Kolomoki Mounds

Map and Guide

brochure Kolomoki Mounds - Map and Guide

Trails map and guide for Kolomoki Mounds State Historic Park (SHP) in Georgia. Published by Georgia State Parks & Historic Sites.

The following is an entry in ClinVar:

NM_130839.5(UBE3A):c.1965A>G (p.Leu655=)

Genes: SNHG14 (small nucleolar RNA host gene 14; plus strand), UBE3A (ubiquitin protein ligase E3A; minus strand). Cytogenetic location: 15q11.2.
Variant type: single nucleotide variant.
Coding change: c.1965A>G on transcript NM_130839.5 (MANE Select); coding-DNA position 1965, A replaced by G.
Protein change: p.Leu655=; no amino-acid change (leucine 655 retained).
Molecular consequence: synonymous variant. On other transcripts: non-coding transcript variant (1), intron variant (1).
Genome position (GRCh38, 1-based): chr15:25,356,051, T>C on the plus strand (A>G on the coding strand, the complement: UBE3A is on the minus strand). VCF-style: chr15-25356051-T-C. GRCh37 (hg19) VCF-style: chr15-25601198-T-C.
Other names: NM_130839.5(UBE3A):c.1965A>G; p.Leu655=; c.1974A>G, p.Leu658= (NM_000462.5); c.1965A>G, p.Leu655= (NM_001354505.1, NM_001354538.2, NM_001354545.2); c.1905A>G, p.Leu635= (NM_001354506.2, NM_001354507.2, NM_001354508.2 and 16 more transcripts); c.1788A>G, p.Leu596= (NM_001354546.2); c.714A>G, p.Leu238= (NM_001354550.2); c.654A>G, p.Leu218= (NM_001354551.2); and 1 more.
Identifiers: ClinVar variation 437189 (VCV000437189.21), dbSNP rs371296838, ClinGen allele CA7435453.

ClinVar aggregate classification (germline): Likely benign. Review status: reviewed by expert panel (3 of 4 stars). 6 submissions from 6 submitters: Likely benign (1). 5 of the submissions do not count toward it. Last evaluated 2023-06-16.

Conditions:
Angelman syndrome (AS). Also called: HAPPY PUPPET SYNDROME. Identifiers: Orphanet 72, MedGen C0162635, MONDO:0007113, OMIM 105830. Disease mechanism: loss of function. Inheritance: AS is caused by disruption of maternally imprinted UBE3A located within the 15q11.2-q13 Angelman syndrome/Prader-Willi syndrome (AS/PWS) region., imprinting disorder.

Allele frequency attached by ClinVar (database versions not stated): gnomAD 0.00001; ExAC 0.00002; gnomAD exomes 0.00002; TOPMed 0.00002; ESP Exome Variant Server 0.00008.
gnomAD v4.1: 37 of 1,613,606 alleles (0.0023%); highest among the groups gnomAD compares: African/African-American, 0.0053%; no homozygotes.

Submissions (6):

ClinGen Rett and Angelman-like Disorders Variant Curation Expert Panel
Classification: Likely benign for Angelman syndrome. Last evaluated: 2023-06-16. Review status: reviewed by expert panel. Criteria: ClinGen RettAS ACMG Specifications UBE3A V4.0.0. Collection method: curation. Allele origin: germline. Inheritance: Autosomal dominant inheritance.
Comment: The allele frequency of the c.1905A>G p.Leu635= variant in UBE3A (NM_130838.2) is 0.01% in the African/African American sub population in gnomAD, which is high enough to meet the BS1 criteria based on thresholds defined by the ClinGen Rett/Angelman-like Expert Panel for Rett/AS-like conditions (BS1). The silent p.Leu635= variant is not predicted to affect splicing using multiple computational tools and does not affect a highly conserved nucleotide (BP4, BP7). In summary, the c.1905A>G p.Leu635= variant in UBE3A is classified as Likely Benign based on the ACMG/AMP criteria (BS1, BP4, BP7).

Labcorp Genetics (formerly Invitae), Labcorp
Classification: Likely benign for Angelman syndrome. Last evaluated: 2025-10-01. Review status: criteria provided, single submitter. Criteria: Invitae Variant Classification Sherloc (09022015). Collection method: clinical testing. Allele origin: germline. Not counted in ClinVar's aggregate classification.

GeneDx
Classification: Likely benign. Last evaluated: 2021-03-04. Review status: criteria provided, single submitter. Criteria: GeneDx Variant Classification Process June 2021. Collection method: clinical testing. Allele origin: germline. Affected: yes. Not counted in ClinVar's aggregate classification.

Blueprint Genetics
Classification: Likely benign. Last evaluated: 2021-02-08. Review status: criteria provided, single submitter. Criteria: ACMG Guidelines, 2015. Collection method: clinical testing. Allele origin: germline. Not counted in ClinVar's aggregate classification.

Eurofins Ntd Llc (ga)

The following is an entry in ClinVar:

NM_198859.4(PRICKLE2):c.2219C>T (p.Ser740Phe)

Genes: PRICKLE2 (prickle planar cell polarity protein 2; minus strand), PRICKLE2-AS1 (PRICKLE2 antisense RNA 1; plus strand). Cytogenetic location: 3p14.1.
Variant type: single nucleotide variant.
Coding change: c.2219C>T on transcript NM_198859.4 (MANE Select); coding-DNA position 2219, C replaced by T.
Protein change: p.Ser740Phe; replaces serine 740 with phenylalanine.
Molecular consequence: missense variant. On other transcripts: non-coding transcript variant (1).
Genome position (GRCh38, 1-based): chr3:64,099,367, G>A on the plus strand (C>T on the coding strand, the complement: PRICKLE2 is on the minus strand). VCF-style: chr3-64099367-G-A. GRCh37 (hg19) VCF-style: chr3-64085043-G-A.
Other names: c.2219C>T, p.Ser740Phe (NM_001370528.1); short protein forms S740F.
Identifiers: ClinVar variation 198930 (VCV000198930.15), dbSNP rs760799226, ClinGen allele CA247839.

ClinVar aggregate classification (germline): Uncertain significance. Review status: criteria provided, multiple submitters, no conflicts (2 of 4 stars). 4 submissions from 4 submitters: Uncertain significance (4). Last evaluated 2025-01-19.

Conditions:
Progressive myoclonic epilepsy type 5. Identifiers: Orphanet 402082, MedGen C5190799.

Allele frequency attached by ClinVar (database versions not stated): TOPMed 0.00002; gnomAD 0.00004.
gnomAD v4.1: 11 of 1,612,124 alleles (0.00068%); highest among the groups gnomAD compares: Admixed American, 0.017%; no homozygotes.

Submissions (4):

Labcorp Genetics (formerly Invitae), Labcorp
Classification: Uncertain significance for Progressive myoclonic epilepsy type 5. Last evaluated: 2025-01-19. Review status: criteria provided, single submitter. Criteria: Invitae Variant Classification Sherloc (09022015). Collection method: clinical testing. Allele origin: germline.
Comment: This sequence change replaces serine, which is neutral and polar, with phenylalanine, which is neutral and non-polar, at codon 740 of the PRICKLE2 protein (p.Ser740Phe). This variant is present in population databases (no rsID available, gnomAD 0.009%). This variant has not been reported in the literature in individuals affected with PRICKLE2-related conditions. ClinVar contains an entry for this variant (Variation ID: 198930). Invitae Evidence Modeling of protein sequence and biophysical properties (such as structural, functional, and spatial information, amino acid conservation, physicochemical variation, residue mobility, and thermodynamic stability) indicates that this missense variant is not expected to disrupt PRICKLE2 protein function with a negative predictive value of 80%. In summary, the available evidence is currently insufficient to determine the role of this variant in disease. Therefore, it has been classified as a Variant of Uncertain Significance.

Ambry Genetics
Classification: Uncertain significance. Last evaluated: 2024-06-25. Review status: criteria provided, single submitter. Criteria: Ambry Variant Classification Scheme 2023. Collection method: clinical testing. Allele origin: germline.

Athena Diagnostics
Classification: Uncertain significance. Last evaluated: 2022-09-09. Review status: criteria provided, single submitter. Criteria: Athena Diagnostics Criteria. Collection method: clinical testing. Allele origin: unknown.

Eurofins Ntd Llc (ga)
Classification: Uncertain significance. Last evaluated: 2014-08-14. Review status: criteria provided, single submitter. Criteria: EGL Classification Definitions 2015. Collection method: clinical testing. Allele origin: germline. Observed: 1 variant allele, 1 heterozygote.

d ki Ro a d st K ol o mo ki R oa F ir olom o nd K C E k Tra 5m i.) P P P Pioneer Area #1 B Fir st ke Ko lom oki Cy p Po ress nd PARK BOUNDARY Ko lom ok iR Group Camp Camp Hicita Lake Y oh o oa d PARK BOUNDARY H l iu Trail (1.25 mi.) La Hammock Area #1 m G e Oa . i l (1 il Tr F A it Wh D P Pioneer Area #2 Seco PARK BOUNDARY la LEGEND White Oaks Trail Dump Station Boat Ramp Spruce Pine Trail Parking Comfort Station Playground Connector Trail Group Shelter Outhouse Mini Golf Staff Residence Picnic Shelter Amphitheater Paved Road H Indian Mounds Hammock Site d oa Tent & RV Camping Restroom ki R A mo Footbridge Overlook olo River PARK BOUNDARY dK Park Road S p r u c e P i n e Tr a i l ( 2 . 5 m i . ) c on Se Trillium Trail Park Office & Museum Kolomoki Mounds Historic Park Trail Map Playfield 205 Indian Mounds Road • Blakely, Georgia 39823 • Emergency: 702-907-2150 • GaStateParks.org PARK BOUNDARY KOLOMOKI MOUNDS STATE HISTORIC PARK This unusual park in southwest Georgia is an important archaeological site as well as a scenic recreational area. The Kolomoki settlement is one of the larger mound sites in the Southeast. Seven earthen mounds were built between 200-900 C.E. by the Swift Creek and Weeden Island Indians. The mounds include Georgia’s oldest great temple mound, two burial mounds and four ceremonial mounds. The park’s museum is partially situated inside an excavated mound, providing an unusual setting for viewing artifacts and a film. A small admission is charged at the museum. The word Kolomoki means Land of the White Oaks in the Muscogee (Creek) language. Activities and Facilities Camping - The park offers 24 campsites with a central bathhouse, sanitary disposal station, and water and electrical hook-ups. Two pioneer areas are available for groups. Group Camp – Large gatherings such as retreats and reunions can take advantage of the group camp with dining hall, six cabins, two craft shelters, baseball field, assembly shelter and lake. The dining hall may be rented when the group camp is not occupied. Picnicking – The park offers numerous picnic tables, four covered picnic shelters, and two group shelters for 50 or 125 people. Group shelters must be reserved in advance. Fishing - Park waters are open for legal fishing througout the year. Both Lake Yohola (upper lake) and Lake Kolomoki (lower lake) have a dock and boat ramp. Anglers 16 or older must have a valid resident/non-resident fishing license. Bank fishing is allowed from 7 a.m. until dark. Boating - Private boats are permitted on park waters with a 10 horsepower restriction. Boating is permitted until sundown. All boats must comply with the Georgia Boating Safety Law. Jon boats, canoes, kayaks, SUP and pedal boats are available for rent. Other Activities – This 1,293-acre state park also has nature trails, playground equipment, miniature golf and an amphitheater. PARK TRAIL DESCRIPTIONS AND OTHER INFORMATION TRILLIUM TRAIL This 1.25 mile loop traverses four natural communities. Starting along Lake Kolomoki, you will cross several springfed streams, climb a moist slope forest, ramble through an upland hardwood forest, and descend a dramatic steephead. Watch for transitions between communities as the trail climbs and descends. These communities appear much as they did when Native Americans grew their crops along the floodplain of Little Kolomoki Creek, now flooded by the lake. As you walk, try to imagine how you might find food, beverages, medicines, fuel, clothing, dyes, shelter and tools if you lived here hundreds of years ago. Common birds found in this area include piliated and redbellied woodpeckers, flickers, yellow warblers, pine warblers, cardinals, nuthatch, chickadee and towhee. Wild turkey and bobwhite quail may be spotted on the ground, while redshouldered hawk, red-tailed hawk and turkey vultures soar overhead. Look for tracks of bobcat, red fox, deer, opossum and raccoon in the soil. Hikers will see switchcane (a native bamboo), Southern magnolia (large green leaves), sassafrass (three leaf shapes growing on one plant), sarsparilla vine (used to make beverages), sparkleberry, hickory, muscadine grapes, dwarf palmetto (fan-like leaves), loblolly pine and spruce pine. A separate brochure further describes plants, animals and geology at 20 numbered stops along the trail. SPRUCE PINE TRAIL Part of Georgia’s Southern Rivers Birding Trail, this 2.5-mile trail starts at the Lake Yohola dam, crosses a road and leads to Lake Kolomoki. The cypress pond area of this second lake is particularly good for birding. The terrain is somewhat rugged, and hikers can enjoy footbridges and wildlife observation platforms. Common trees include magnolia, dogwood, spruce pine and water oak. Wild azaleas bloom in spring. Frequently spotted wildlife includes turkey, deer, quail, bobcat and armadillo. WHITE OAK TRAIL This 1.5-mile trail circles the mounds and passes through part of the village area, which was arranged in a horseshoe shape around the mounds. These woods provided timber used to build thatched huts for housing. Some of the gulleys and ravines have underground springs flowing from them, which provided an abundant water source for the village. These springs flow into Lake Kolomoki, then into the Chattahoochee River 12 miles away, which served as a major trade route. Archaeologist believe the Indians chose this site because of the rich farmland, wild game, fishing and abundant water. INDIAN MOUNDS Hundreds of years ago, this area – with its surrounding villages, burial mounds and ceremonial plaza – was a center of population and activity in North America. This unblazed trail leads to 7 mounds and a cemetery, which are further explained by markers along the way. The gully’s purpose has been debated since the 1840s. Some believe it was once SAFETY TIPS & ETIQUETTE covered, providing a way to get to the creek during a siege, while others thought it provided dirt for the mounds. The main village was located in the plaza, now an open field in front of Mound A. The tallest mound is 56 feet high and the shortest is around 4 feet high. • Tell someone your itinerary and expected return time. MOUND A – The Temple Mound, constructed more than 700 years ago, is 56 feet high and measures 325 by 200 feet at the base. Research indicates that it would have taken more than 2 million basket loads, each holding one cubic foot of earth, to build this mound. It is believed this mound served as the area’s religious center. • Do not stray from trails. If you become lost, stay in one location and wait for help. This will make it easier for rescuers to find you. MOUND B – A series of wooden posts were erected in this mound, possibly for games. MOUND C – Archaeologists are unsure of Mound C’s function, but it may have been made of sweepings from the plaza. The mound is approximately the same size as Mound B, and is located at the north end of the Temple Mound (corresponding to that of Mound B to the South). MOUND D – During the 1950s, this was excavated and rebuilt to its original size of 20 feet high and nearly 100 feet in diameter. D is one of the largest and most elaborately constructed burial mounds in the Southeastern United States. The mound was built to bury a leader along with sacrificed servants, trophy skulls, and wives. The remains of additional people, whose bodies had been stored in the temple awaiting burial, were included in the mound. Radiocarbon dating estimates the mound was built around 30 A.D. MOUND E – This burial mound of the Weeden Island Tribe was the first of the Kolomoki area to be scientifically excavated. Today, the park’s museum is built into the mound, shown just as archaeologists left it. Four people were buried in this mound, along with 54 pottery items to be used in the afterlife. Radiocarbon dating in 1956 put the building around 170 B.C. The accuracy of radiocarbon dating is within 300 years. MOUND F – This mound is 60 feet long, 50 feet wide and six feet high, with an oval shape. Inside is a square, white clay platform 30 feet wide. Artifacts consist solely of a handful of sherds, most from the Weeden Island period. MOUND G – Burials of the Mercier family, owners of the Mercier Plantation that once included this land, are found here. MOUND H – Archaeologist Dr. William H. Sears speculated this small mound was used in the burial ceremony for the Mound D leader, then capped with red clay. An internal yellow clay platform, measuring three feet high, has not been disturbed. • Take a map, water, snacks, first aid kit, flashlight and whistle. Three short blasts on a whistle are known as a call for help. • Don’t count on cell phones to work in the wilderness, but if they do, be able to give details about your location. • Invest in good hiking socks such as those found at sporting goods stores. Avoid blisters by carrying “moleskin” and applying it as soon as you feel hot spots on your feet. Available in the foot care section of drug stores, moleskin is like felt that sticks to your skin. • Be prepared for unexpected rain and wind which can lead to hypothermia. Always carry quality rain gear and turn back in bad weather. If you become wet or cold, it is important to get dry and warm as quickly as possible. • Dress in layers and avoid cotton. Today’s hikers can choose from numerous fabrics that wick moisture, dry quickly and conserve heat. Many experienced hikers wear a lightweight shirt that wicks moisture, while carrying a fleece pullover and rain jacket. • Pack out all trash. • Keep pets on a leash at all times and clean up after them. • Do not pick flowers, disturb wildlife or take anything off the park. • Protect the park and help prevent erosion by staying on marked trails. CLIMATE DATA FOR BLAKELY, GEORGIA Month Avg. High Avg. Low Mean Avg. Precip. Record High Record Low Jan Feb Mar Apr May Jun Jul Aug Sep Oct Nov Dec 60ºF 64ºF 72ºF 79ºF 85ºF 91ºF 92ºF 92ºF 88ºF 80ºF 71ºF 63ºF 37ºF 40ºF 46ºF 52ºF 61ºF 68ºF 70ºF 70ºF 65ºF 54ºF 46ºF 39ºF 6.72 in 5.26 in 5.98 in 3.71 in 4.01 in 4.99 in 5.17 in 4.51 in 3.71 in 2.70 in 3.78 in 3.98 in 6ºF (1924) -1ºF (1899) 17ºF (1980) 30ºF (1987) 34ºF (1903) 47ºF (1984) 50ºF (1901) 56ºF (1986) 40ºF (1967) 29ºF (1917) 15ºF (1950) 6ºF (1962) 48ºF 52ºF 59ºF 66ºF 73ºF 79ºF 81ºF 81ºF 77ºF 67ºF 59ºF 51ºF 85ºF (1911) 85ºF (1989) 96ºF (1907) 97ºF (1906) 102ºF (1916) 108ºF (1911) 107ºF (1930) 105ºF (1911) 110ºF (1925) 101ºF (1911) 92ºF (1986) 89ºF (1906)